Emma Knights welcomes proposals for mandatory training

10/06/2014

On BBC’s Newsnight on 9 June 2014, Sir Michael Wilshaw (Her Majesty’s Chief Inspector, Ofsted) announced that he is in favour of mandatory training for governors. The governors’ complex and demanding role is to set the ethos and vision of the school, the strategic direction, hold the headteacher to account and have oversight of the school’s finances. Understanding this essential is one of NGA’s eight elements of effective governance. NGA has campaigned for mandatory training since its inception and it also has the support of the vast majority of governors. 90% of governors supported mandatory training in the June 2011 survey, and 89% agreed in the 2009 survey, which NGA highlighted in its submission to the House of Commons Education Select Committee on the role of governing bodies. We await a response from Michael Gove, Secretary of State for Education, that training will become mandatory.

In his statement to the House of Commons on June 9th, Michael Gove said: "there are some specific recommendations on strengthening governance from Sir Michael Wilshaw that recommend themselves to me." 

NGA’s Chief Executive, Emma Knights, spoke on BBC Radio 4’s Today programme this morning (10/06/2014) to welcome the support from Ofsted on this issue, which has been lobbied for by NGA for eight years and is in our manifesto. The recent Governors’ Handbook (May 2014) has a stronger emphasis on the importance of high quality induction and training but we hope that the announcement yesterday will mean that this will go further and become compulsory. Emma also welcomed Sir Michael’s comments that Ofsted should look more closely at the curriculum of all schools to ensure that they remain broad and balanced.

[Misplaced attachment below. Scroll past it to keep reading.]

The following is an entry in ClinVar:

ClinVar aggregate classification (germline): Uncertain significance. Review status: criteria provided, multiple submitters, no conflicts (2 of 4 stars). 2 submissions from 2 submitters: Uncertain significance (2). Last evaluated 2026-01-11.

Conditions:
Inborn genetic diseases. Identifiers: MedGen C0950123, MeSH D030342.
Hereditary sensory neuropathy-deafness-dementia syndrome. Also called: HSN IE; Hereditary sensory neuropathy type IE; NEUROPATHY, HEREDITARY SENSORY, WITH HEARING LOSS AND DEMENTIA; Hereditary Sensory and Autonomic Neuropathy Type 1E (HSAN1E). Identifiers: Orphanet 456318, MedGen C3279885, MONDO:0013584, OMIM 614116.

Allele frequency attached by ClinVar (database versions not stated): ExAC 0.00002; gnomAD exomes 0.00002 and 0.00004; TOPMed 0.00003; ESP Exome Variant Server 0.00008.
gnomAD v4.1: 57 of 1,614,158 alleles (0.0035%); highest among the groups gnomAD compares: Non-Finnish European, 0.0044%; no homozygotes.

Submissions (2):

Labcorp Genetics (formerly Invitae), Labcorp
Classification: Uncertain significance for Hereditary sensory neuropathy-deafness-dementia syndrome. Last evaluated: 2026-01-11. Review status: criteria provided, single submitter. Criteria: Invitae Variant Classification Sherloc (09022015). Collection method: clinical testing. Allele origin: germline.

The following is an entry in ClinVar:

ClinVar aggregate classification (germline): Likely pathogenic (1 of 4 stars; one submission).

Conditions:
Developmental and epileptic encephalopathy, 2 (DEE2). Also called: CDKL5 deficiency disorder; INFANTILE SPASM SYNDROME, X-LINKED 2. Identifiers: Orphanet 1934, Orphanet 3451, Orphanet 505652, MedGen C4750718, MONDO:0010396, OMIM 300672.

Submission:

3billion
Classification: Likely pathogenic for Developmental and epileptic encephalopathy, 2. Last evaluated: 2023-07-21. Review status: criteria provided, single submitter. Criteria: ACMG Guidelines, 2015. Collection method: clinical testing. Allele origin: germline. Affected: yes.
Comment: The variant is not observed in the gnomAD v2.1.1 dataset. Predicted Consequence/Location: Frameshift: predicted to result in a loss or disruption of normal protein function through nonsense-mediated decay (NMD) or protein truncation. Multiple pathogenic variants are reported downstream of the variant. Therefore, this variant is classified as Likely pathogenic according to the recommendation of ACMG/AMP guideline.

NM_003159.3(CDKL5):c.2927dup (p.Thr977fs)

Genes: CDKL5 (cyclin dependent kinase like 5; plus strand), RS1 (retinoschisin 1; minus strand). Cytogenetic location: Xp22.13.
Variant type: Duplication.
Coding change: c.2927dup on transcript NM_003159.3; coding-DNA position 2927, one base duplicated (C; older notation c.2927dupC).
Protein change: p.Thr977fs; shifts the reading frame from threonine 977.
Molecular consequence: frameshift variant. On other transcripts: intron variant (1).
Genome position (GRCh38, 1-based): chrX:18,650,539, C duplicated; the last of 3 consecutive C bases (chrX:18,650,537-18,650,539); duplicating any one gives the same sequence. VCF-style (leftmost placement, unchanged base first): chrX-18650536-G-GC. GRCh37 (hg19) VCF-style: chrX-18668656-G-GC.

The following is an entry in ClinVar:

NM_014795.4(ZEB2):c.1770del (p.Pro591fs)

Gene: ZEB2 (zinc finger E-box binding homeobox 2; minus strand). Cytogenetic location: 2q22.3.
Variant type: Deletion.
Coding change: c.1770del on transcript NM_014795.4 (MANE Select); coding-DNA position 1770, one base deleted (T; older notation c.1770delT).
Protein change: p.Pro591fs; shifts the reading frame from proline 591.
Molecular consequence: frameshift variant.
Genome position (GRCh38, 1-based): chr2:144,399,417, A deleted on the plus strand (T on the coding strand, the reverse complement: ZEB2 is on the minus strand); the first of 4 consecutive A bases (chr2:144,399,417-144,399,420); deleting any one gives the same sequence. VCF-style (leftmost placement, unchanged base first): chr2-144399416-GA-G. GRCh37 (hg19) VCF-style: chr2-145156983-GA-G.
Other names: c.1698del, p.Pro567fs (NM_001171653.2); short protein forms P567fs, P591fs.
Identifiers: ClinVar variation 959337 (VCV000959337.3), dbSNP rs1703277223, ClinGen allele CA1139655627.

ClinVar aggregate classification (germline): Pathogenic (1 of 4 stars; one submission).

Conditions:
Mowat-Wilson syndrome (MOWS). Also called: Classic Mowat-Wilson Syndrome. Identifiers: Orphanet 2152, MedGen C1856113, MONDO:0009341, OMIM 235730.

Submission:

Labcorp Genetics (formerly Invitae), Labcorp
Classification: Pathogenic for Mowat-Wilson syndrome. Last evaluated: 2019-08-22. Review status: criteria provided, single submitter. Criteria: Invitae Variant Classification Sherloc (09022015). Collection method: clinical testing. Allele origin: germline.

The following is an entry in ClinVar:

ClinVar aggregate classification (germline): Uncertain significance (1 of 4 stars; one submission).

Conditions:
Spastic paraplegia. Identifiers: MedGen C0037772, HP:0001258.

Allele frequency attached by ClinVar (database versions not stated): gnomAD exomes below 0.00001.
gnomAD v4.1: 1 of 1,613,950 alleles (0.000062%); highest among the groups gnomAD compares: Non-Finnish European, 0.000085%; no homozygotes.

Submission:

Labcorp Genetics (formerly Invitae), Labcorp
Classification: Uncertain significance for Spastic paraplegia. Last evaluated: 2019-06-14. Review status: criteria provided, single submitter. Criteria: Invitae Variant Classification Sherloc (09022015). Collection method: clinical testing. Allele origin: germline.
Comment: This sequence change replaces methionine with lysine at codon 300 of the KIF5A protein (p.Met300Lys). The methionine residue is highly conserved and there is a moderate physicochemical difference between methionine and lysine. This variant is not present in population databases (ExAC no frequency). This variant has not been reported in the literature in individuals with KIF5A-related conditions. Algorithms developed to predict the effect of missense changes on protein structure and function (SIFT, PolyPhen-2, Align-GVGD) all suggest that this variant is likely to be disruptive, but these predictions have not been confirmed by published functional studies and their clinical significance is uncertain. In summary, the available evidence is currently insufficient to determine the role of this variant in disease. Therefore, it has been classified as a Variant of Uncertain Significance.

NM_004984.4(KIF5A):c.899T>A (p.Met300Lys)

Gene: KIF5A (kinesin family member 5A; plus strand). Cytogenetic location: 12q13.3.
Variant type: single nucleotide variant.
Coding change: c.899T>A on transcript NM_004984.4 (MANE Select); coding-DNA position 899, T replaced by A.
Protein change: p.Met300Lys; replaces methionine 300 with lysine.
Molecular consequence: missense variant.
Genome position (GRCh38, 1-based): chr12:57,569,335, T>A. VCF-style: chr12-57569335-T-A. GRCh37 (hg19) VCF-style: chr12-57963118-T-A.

Sir Michael also outlined his concerns about the oversight of schools. At the moment, local authorities oversee maintained schools, while the Department for Education and the Education Funding Agency oversee academies and free schools. However, with the number of academies and free schools rising, Ofsted is worried that problems are not picked up until too late, particularly when a change of leadership can result in rapid changes in school.
 
Finally, Sir Michael announced plans to push forward with no notice inspections; a proposal that was consulted on and abandoned in 2012. The NGA responded to Ofsted’s original consultation, saying that it is important that governors are able to attend the meetings, which might be difficult if they have just a few hours notice. We ask Ofsted to think carefully about the difficulty governors will face in attending the inspection discussion and feedback meetings with no prior notice.
 
Today programme (1 hour 9 minutes in)
Newsnight
 

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